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From: "Roy C. Lackey" 
Subject: Re: (urth) PEACE as Faust
Date: Sat, 5 Oct 2002 13:41:13 -0500

Blattid quoted and wrote:

>Roy C. wrote ...
>> I agree that Weer isn't El Diablo. But how is it that Olivia
>> gets to go to heaven?
>The usual method is called "repentance."

And the textual evidence for this is . . . nonexistent.

mantis also wrote:

>P.S.  Olivia an adultress?  Roy, you surprise me again!  I had not
>such a thing was in your no-nonsense reading of PEACE . . . I hesitate
>even guess who the party or parties might be, nevermind the complicated
>ramifications.  Please tell!

The following quote happens to address both Blattid's "repentance" issue
and mantis's query. The context is the point in PEACE where Olivia
interrupts Smart's Tilly tale to suggest it's time for Den to go to bed.
It is the only place in the text where the subject of repentance and
Olivia comes up, and it makes clear the depths of her sincerity and

    "My aunt Olivia was not serious. She belonged to that school which
recognizes the just demands of duty by ritual observance, and had
ordered me to bed in exactly the spirit in which she would later--when
she was Mrs. Smart--repent three or four times a year of her casual
connection with Professor Peacock and her occasional nights with Mr.
Macafee." (145, Berkley)

And, of course, Den didn't go to bed then.

>> She didn't strike me as even a nice person, much less as
>> worthy of eternal reward. Before marriage she was a fornicator;
>> afterwards an adulteress.
>Has nothing to do with the case -- the whole point (well, _a_
>major point) of Christianity in general, and Catholicism in
>particular, is that _everyone_ is a sinner, but that doesn't
>stop you from being saved -- in fact it's why you need to be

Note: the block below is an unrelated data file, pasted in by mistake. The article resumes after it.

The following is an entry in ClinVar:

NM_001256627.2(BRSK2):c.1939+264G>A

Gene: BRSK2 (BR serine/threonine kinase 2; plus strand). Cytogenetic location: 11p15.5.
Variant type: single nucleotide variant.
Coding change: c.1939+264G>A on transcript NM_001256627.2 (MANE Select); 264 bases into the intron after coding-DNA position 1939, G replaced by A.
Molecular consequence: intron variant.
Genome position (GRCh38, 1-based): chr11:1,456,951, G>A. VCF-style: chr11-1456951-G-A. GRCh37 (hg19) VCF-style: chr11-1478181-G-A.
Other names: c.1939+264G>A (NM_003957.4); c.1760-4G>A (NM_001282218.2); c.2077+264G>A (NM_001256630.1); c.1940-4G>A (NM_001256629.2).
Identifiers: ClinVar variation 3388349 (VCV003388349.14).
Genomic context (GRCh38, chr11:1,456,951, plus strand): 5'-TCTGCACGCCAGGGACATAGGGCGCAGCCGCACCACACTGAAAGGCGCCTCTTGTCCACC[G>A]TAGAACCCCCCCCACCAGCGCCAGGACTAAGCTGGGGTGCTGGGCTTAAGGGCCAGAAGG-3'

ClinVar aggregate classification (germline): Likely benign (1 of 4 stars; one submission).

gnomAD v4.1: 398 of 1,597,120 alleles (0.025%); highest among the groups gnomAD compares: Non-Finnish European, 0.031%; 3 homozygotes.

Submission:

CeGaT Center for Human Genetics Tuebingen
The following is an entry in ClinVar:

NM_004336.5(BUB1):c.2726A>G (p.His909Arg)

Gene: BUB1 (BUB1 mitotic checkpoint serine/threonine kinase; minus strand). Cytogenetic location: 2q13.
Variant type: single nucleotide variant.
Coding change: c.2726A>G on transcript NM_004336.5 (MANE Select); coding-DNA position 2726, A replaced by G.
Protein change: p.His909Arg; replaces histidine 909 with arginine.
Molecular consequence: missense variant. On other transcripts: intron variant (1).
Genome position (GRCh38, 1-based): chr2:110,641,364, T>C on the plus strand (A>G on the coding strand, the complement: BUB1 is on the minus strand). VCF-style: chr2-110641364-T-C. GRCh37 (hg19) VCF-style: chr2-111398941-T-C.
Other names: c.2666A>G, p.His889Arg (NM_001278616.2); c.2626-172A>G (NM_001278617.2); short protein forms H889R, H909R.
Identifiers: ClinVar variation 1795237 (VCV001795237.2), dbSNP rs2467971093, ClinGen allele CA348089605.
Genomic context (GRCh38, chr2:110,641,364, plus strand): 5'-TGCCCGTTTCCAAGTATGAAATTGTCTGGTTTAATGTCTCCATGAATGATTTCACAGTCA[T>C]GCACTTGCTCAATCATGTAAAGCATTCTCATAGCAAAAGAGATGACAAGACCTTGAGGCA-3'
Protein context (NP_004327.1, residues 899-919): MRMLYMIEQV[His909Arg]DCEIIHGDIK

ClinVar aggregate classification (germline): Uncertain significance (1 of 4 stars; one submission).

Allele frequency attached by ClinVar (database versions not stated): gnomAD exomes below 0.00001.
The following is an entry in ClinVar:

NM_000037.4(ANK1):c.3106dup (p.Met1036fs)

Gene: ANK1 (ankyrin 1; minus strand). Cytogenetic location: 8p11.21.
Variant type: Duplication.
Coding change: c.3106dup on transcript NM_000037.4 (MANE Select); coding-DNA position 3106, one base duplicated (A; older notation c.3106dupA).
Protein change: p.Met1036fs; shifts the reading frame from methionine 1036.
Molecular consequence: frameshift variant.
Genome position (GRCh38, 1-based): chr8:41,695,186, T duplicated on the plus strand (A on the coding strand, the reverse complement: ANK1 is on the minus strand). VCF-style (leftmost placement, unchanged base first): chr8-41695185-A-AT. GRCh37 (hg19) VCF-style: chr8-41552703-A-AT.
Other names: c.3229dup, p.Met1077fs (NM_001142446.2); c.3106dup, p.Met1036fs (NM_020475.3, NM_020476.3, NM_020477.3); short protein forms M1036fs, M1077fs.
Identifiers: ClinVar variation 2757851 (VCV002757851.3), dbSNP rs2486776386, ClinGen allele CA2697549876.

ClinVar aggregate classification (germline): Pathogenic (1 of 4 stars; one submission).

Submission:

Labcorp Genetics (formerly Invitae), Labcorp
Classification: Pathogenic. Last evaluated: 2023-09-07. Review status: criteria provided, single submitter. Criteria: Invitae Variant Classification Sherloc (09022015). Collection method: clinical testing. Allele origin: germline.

>saved. And, because everyone's a sinner, nobody is "worse" than
>anyone else.

So, Herr Hitler and Mother Theresa were equal in God's eyes; what they
did in their lives had no bearing on their eternal fate. Interesting. So
long as Hitler had the presence of mind to say "I'm sorry" before he
died in that bunker, St. Peter had no choice but to open up the Pearly
Gates and let him in. I hope Mother Theresa wasn't caught unawares when
she died, that she wasn't having a bad day, lest . . . but I digress.

And the "meritorious acts" ordered by an augur in the wake of a shriving
counted for nothing. And Silk, observing Marble's joyful reaction to the
working eye he brought her, and feeling warm and fuzzy about it himself,
must have been suffering from one of Dr. Crane's cerebral accidents when
he had the presumption to write of some day standing before his Maker: "
. . . but if ever a time comes when I must justify my existence--when I
must account for the space I have occupied, the food I have eaten, and
the air I have breathed--I will tell about Maytera's eye first of all. I
doubt that I will have to tell anything else." (RTTW, 307)

I don't want to get into another theological conflict; I cede you the
high ground. But you can't tell me, so far as Wolfe's religious beliefs
can be inferred from his work, that he believes the acts of an
individual in life are not weighed in the final balance, regardless of
technical conformity to Christian/Catholic dogma.



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